Some people like to tweak cars. Some like to overclock PCs. Then there are the guys like [Jack Zimmermann] who are obsessed with accurate time. He’s working on a project that will deploy NTP (Network Time Protocol) servers in different African countries and needed small, cheap, energy-efficient, and accurate servers. What he wound up with is a very accurate setup for around $200. Along the way, he built some custom hardware, and hacked a computer to sync to the GPS clock reference.
His original attempt was with a Raspberry Pi 3. However, the network adapter isn’t the fastest possible, both because it is 100 MBPS and, primarily, because it is connected via the USB bus. Network latency due to these limitations makes it difficult to serve accurate time.
His solution includes an Odroid C2. For $50 it is a very capable computer with four cores, gigabit Ethernet, and can even use eMMC storage which is faster than the usual SD card. You can still use a conventional SD card, though, if you prefer.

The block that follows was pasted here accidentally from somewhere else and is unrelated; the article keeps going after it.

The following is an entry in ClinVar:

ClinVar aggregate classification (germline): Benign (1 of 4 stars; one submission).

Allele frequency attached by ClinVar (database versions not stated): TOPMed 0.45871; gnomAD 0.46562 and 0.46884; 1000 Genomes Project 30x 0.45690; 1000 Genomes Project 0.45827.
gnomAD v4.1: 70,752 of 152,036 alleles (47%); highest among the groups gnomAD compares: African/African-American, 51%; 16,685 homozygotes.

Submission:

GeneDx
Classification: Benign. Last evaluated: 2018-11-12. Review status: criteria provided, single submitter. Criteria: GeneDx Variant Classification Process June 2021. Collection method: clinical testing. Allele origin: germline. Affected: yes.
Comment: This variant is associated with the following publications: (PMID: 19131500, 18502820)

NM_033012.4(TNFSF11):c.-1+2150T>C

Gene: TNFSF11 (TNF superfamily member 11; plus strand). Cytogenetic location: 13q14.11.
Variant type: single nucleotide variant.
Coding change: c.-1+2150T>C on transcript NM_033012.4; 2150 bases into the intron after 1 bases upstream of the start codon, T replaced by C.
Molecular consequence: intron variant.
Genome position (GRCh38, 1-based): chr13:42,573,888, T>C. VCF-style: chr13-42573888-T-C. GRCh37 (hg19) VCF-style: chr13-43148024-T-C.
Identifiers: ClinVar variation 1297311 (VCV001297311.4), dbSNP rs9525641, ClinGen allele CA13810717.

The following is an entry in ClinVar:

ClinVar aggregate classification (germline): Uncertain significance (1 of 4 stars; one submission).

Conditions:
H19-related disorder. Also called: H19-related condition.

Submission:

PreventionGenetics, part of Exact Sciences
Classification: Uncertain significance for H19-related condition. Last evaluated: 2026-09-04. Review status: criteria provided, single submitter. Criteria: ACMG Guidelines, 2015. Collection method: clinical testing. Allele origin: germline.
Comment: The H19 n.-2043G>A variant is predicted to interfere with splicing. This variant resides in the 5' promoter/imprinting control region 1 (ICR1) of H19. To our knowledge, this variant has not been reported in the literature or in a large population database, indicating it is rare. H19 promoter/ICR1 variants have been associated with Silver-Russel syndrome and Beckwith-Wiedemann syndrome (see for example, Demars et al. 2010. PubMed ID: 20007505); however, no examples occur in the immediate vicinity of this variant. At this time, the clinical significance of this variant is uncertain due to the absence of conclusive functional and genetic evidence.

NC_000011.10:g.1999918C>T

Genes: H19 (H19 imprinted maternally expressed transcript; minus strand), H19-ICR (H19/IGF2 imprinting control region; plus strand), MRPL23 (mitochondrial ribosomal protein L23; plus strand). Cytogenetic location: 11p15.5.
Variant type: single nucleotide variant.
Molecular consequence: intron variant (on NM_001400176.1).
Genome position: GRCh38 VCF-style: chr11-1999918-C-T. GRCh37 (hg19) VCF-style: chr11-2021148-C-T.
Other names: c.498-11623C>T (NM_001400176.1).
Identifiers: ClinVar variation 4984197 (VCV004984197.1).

For a time reference, [Jack] used a Trimble GPSDO (GPS-disciplined oscillator) that outputs a PPS (pulse per second) and two 10 MHz signals. These are locked to the GPS satellite clocks which are very accurate and [Jack] says the timing is accurate to within less than 50 ns. Unfortunately, the pulse from the Trimble board is too short to read, so he designed a pulse stretching circuit.
Instead of trying to discipline the existing clock on the Odroid to the GPS reference, [Jack] removed the crystal and associated components completely. He then used a frequency generator chip to convert the 10 MHz GPS signal to the 24 MHz clock the Odroid expects. He has plans to use the extra outputs from the chip to drive the ethernet and USB clocks, too, although their absolute accuracy is probably not that critical.